A second seal in distress has checked in at the National Aquarium’s animal rescue center in Fells Point after being found stranded in Ocean City late last month.
The grey seal pup, nicknamed Luna by aquarium staff, came into their care on May 23 after she was discovered suffering from pneumonia and apparent bite wounds on her body. Staff at the Baltimore aquarium’s rescue facility also diagnosed her with lungworms and dehydration after an examination.
An update on the aquarium’s blog says Luna has adjusted to her rehabilitative environment and is being closely monitored. The team has been feeding her fish gruel through a tube several times daily, as she’s unable to wolf down any food on her own.
Jennifer Dittmar, manager of animal rescue for the aquarium, said Luna is “doing good — exactly as well as we would expect of an animal of her size and condition.”
She’s gained some of her energy back in the last few days, Dittmar noted. Staff are now waiting to see how the seal pup responds to the antibiotic therapy she’s receiving for the bacterial infection in her lungs.
Luckily, she has at least one relative nearby. In early April, staff rescued a harbor seal nicknamed Phil after he was found suffering from dehydration in a muddy trench of a river in Delaware. Rescuers said he swam 12 miles inland, presumably from the Delaware Bay.
Monitors found Phil with limited mobility and struggling to find food. Two rescuers from the aquarium responded with others and promptly brought him back to Baltimore to recuperate.
Phil is doing better and has been eating plenty, the aquarium said in an update last week. However, he’s still recovering from an eye injury and is suffering from a neurological issue.
Despite the clear opportunity for companionship, aquarium staff said Phil and Luna “will remain separated in different pools during their stays in rehab,” in part to prevent any cross-contamination between their recovery spaces.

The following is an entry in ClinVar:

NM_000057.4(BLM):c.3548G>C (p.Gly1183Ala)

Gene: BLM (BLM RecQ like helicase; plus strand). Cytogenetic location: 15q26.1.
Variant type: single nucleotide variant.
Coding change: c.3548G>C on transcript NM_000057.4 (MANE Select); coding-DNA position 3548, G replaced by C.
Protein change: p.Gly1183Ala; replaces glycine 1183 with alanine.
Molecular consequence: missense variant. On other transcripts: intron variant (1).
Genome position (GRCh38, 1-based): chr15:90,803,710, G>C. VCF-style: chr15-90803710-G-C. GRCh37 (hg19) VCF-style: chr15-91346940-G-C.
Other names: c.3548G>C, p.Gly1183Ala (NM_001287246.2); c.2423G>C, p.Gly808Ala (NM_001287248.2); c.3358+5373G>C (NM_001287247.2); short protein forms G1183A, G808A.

Dittmar said the rescue center has two enclosures, which means they’re now at capacity for rescued seals.
The animal care center is set to move next year to a new $20 million facility currently under construction in Jonestown. Aquarium officials have promised it will be able to house a number of rescued creatures, with more public visibility than its current space, when appropriate.
State officials issued a public warning today to keep an eye out for stranded creatures this summer. Visitors to the state’s coastal waters from past years have included seals, bottlenose dolphins, loggerhead turtles and even humpback whales.
“It is important that the public understand that some of these animals are protected by law and should be treated with care and compassion,” Cindy Driscoll, a fish and wildlife veterinarian with the state Department of Natural Resources, said in a statement.
Those who spot stranded sea dwellers are asked to call the Marine Mammal and Sea Turtle Stranding Program at 800-628-9944, take measurements and photos, if possible, and stand by until staff arrive on the scene.
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